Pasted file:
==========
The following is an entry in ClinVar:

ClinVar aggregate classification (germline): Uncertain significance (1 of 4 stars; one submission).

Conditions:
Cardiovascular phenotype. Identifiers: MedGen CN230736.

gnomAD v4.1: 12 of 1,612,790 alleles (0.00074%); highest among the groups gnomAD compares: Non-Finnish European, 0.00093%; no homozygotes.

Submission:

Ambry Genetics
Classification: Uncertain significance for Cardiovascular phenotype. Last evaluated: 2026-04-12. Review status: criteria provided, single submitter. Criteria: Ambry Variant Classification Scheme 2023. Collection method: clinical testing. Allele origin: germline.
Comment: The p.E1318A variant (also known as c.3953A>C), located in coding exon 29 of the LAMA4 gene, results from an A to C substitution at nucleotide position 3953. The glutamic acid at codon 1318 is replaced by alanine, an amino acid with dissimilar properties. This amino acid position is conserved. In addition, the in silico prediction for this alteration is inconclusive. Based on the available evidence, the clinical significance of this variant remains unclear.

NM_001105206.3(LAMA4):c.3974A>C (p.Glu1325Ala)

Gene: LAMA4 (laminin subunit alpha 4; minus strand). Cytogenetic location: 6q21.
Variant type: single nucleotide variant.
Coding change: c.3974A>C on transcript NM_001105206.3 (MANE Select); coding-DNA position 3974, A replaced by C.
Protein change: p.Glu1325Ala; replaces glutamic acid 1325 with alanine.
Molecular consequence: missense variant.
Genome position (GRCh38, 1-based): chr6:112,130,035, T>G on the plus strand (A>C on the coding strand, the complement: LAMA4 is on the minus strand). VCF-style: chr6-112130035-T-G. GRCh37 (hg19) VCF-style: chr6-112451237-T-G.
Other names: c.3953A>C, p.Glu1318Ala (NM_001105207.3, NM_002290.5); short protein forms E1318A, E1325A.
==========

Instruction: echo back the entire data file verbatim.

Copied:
The following is an entry in ClinVar:

ClinVar aggregate classification (germline): Uncertain significance (1 of 4 stars; one submission).

Conditions:
Cardiovascular phenotype. Identifiers: MedGen CN230736.

gnomAD v4.1: 12 of 1,612,790 alleles (0.00074%); highest among the groups gnomAD compares: Non-Finnish European, 0.00093%; no homozygotes.

Submission:

Ambry Genetics
Classification: Uncertain significance for Cardiovascular phenotype. Last evaluated: 2026-04-12. Review status: criteria provided, single submitter. Criteria: Ambry Variant Classification Scheme 2023. Collection method: clinical testing. Allele origin: germline.
Comment: The p.E1318A variant (also known as c.3953A>C), located in coding exon 29 of the LAMA4 gene, results from an A to C substitution at nucleotide position 3953. The glutamic acid at codon 1318 is replaced by alanine, an amino acid with dissimilar properties. This amino acid position is conserved. In addition, the in silico prediction for this alteration is inconclusive. Based on the available evidence, the clinical significance of this variant remains unclear.

NM_001105206.3(LAMA4):c.3974A>C (p.Glu1325Ala)

Gene: LAMA4 (laminin subunit alpha 4; minus strand). Cytogenetic location: 6q21.
Variant type: single nucleotide variant.
Coding change: c.3974A>C on transcript NM_001105206.3 (MANE Select); coding-DNA position 3974, A replaced by C.
Protein change: p.Glu1325Ala; replaces glutamic acid 1325 with alanine.
Molecular consequence: missense variant.
Genome position (GRCh38, 1-based): chr6:112,130,035, T>G on the plus strand (A>C on the coding strand, the complement: LAMA4 is on the minus strand). VCF-style: chr6-112130035-T-G. GRCh37 (hg19) VCF-style: chr6-112451237-T-G.
Other names: c.3953A>C, p.Glu1318Ala (NM_001105207.3, NM_002290.5); short protein forms E1318A, E1325A.